Rescuing the Ozone

A recent survey conducted by the Air Conditioning and Refrigeration Institute (ARI) suggests that about half of the 80,000 chlorofluorocarbon (CFC) chillers that were in service in the early 1990s have been converted or replaced with non-CFC refrigerant units. In this month's M/E Roundtable, engineers discuss progress that has been made—and a prognosis for the future.
By Scott Siddens, Senior Editor July 1, 2001

A recent survey conducted by the Air Conditioning and Refrigeration Institute (ARI) suggests that about half of the 80,000 chlorofluorocarbon (CFC) chillers that were in service in the early 1990s have been converted or replaced with non-CFC refrigerant units. In this month’s M/E Roundtable, engineers discuss progress that has been made—and a prognosis for the future.

CONSULTING-SPECIFYING ENGINEER (CSE): To what extent has converting systems to non-CFC refrigerants been a part of your business? Describe some examples of these types of projects.

LEADER: Very little of our business has involved refrigerant retrofit for “second generation” refrigerant alternatives. For A/E firms, involvement is generally limited and comes mostly in the life-cycle-cost analysis phase. Often, the chiller manufacturer takes over from there. We haven’t seen many viable [refrigerant] retrofit opportunities, usually due to issues with tube-bundle life and the efficiency compromises made with refrigerant retrofits. A high-efficiency replacement chiller usually makes more sense so long as the problems with removal of the old and installation of the new don’t involve major structural and architectural building work.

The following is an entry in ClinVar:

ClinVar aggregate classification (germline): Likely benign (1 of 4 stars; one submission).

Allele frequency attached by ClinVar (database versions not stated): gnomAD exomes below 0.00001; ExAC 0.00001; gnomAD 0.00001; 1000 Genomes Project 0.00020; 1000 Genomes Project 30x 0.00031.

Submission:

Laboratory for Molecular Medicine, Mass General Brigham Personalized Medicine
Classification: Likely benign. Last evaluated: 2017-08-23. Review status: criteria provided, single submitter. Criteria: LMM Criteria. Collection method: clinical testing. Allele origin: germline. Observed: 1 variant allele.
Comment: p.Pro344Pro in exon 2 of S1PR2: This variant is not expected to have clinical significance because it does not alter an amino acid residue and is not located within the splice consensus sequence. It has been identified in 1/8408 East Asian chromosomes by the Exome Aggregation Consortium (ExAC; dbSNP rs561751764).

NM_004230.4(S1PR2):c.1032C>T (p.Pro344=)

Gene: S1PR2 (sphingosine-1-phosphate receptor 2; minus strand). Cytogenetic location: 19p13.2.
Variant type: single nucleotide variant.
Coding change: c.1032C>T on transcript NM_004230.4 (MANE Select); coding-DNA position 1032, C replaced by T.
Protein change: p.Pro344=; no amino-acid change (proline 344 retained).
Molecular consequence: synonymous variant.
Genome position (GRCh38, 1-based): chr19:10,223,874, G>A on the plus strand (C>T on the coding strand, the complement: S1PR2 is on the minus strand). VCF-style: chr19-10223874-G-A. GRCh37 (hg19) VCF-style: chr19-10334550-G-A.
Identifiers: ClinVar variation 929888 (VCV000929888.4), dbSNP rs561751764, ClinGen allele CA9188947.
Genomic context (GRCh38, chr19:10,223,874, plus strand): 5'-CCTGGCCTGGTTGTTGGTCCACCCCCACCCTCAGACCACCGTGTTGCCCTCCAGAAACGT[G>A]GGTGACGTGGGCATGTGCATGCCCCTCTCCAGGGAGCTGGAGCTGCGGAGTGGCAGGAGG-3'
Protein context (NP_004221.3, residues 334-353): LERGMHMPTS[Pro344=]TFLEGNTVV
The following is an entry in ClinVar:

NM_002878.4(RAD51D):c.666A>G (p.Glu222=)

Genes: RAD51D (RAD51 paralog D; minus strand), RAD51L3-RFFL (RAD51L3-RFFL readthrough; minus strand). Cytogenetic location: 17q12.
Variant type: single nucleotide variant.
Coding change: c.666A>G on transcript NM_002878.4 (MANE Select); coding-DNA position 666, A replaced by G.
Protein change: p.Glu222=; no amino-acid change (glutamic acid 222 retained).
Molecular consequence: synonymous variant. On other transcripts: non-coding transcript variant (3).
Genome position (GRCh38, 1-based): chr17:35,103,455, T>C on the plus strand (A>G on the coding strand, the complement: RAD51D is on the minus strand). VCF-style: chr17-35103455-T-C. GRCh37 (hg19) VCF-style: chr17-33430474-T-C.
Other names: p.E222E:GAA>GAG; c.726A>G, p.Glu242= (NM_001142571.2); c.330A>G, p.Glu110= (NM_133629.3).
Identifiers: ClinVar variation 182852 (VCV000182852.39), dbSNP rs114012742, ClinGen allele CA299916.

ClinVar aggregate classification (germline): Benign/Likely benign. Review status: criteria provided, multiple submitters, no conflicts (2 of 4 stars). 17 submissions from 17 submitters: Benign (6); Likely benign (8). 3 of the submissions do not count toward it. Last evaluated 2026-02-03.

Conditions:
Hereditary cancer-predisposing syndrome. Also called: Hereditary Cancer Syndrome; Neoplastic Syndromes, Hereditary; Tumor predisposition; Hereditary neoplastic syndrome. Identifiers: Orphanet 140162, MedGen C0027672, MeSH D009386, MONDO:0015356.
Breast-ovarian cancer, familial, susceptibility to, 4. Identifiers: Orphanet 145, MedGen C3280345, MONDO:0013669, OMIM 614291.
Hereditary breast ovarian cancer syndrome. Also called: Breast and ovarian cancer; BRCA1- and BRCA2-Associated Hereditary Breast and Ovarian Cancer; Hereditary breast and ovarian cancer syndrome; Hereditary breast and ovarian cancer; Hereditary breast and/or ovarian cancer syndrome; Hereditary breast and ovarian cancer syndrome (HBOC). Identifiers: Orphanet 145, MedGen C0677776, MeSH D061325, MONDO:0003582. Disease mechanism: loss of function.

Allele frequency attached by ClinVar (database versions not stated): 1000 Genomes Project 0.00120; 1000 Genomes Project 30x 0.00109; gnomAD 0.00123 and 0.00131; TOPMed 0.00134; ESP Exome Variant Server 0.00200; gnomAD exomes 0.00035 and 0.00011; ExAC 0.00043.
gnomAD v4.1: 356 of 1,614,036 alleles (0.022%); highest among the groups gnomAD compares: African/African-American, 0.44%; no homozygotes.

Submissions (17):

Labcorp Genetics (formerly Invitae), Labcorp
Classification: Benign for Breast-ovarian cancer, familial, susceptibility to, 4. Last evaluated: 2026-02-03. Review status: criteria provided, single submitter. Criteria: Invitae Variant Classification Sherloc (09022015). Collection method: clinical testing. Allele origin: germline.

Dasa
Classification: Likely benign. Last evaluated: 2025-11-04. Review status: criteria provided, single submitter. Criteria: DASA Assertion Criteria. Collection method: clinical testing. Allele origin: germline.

BROWN: Retrofit of non-CFC refrigerants is roughly 5 to 10 percent of our business. In the Houston area, we see contractors doing most of the repair and maintenance of existing CFC equipment. Therefore, it is not really an engineered item.

CSE: What are the best alternative refrigerants to CFCs? What types of refrigerants are you specifying?

BROWN: We are specifying R-134a and R-718 as alternative, non-chlorine refrigerants. Depending on the project scope, occasionally R-123 and R-22 are incorporated into the design, sometimes based on owner preference and ease of maintenance. Occasionally, we see a strange refrigerant such as ammonia.

SCHLUENDER: When possible, on large systems we have been installing ammonia. However, on small systems we install R-134a. In low-temperature situations, we specify 404a.

Generations of refrigerants

LEADER: The “second-generation” refrigerant alternative to CFC-11 is [hydrochlorofluorocarbon] HCFC-123. The alternative to CFC-12 is [hydrofluorocarbon] HFC-134a and the second-generation alternative to HCFC-22 is still HCFC-22.

Third-generation alternatives, which may never show up in the U.S. market, are HFC-245ca to replace HCFC-123, and HFC-152a to replace HFC-134a. The extreme flammability of third-generation refrigerants may doom their use in the United States. Another, HFC-245fa, shows promise for replacing HCFC-123 in large tonnage applications, but the economics of [American Society of Mechanical Engineers] ASME pressure-vessel construction will affect this. It has zero [ozone-depletion potential] ODP compared with 0.014 for HCFC-123; however, its [global warming potential] GWP is over six times higher, so I don’t see much future for this, either.